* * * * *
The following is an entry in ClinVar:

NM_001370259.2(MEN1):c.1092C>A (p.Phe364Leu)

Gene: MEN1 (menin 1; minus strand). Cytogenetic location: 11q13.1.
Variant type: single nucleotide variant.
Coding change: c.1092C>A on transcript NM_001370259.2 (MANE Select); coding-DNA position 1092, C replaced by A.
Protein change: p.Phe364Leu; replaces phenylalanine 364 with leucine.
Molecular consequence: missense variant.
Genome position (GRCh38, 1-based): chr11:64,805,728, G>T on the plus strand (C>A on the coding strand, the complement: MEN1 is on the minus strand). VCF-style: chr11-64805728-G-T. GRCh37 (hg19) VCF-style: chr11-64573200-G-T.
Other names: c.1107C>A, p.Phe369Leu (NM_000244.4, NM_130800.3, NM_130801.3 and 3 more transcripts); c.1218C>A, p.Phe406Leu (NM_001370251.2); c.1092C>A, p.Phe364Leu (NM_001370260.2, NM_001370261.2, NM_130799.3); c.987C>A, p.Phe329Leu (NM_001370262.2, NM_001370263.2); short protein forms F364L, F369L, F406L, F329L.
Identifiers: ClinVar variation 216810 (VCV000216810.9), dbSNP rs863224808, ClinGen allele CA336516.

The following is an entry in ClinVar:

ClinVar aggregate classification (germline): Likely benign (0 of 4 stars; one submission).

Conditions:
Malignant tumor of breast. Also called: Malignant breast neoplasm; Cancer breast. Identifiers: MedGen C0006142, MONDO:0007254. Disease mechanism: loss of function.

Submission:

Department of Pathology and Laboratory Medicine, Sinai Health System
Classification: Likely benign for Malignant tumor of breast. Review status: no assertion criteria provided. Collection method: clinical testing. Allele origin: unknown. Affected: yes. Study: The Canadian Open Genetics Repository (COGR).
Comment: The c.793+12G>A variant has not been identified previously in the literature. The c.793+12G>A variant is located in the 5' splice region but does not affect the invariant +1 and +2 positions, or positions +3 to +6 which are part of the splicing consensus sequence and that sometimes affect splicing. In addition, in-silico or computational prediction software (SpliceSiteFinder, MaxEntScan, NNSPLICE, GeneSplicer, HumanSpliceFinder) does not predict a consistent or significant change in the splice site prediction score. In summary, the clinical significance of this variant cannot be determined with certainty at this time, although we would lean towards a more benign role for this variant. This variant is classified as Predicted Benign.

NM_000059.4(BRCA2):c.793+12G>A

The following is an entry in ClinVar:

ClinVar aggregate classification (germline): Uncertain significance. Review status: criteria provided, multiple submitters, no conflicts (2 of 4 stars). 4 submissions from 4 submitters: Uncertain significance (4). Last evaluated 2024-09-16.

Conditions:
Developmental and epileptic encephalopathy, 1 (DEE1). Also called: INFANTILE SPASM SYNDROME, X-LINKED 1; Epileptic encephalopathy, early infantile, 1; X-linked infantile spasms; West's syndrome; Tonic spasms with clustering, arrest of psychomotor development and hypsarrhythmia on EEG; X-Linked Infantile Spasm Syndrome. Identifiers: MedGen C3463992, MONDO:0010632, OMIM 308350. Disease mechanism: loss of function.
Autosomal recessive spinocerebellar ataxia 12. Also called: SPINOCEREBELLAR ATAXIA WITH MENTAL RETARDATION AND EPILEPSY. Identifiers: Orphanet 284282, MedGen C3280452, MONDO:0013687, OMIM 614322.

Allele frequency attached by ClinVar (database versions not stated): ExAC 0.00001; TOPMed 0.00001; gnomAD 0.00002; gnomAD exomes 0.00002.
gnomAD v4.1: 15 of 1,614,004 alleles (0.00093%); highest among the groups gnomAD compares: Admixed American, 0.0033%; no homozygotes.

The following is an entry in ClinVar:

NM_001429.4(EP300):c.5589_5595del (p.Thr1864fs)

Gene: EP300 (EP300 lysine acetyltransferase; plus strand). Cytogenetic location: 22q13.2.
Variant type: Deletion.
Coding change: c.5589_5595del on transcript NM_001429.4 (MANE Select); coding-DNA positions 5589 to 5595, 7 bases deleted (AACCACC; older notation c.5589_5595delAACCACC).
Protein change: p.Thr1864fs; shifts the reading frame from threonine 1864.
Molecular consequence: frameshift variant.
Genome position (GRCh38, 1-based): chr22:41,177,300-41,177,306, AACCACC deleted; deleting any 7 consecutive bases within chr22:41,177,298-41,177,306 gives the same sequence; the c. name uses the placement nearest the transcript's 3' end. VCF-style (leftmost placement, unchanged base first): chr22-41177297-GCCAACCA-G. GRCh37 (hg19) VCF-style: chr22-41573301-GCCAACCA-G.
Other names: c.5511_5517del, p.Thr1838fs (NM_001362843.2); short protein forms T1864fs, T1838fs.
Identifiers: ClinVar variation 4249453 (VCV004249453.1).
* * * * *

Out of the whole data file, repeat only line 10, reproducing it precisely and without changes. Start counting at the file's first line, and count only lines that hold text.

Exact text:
Identifiers: ClinVar variation 216810 (VCV000216810.9), dbSNP rs863224808, ClinGen allele CA336516.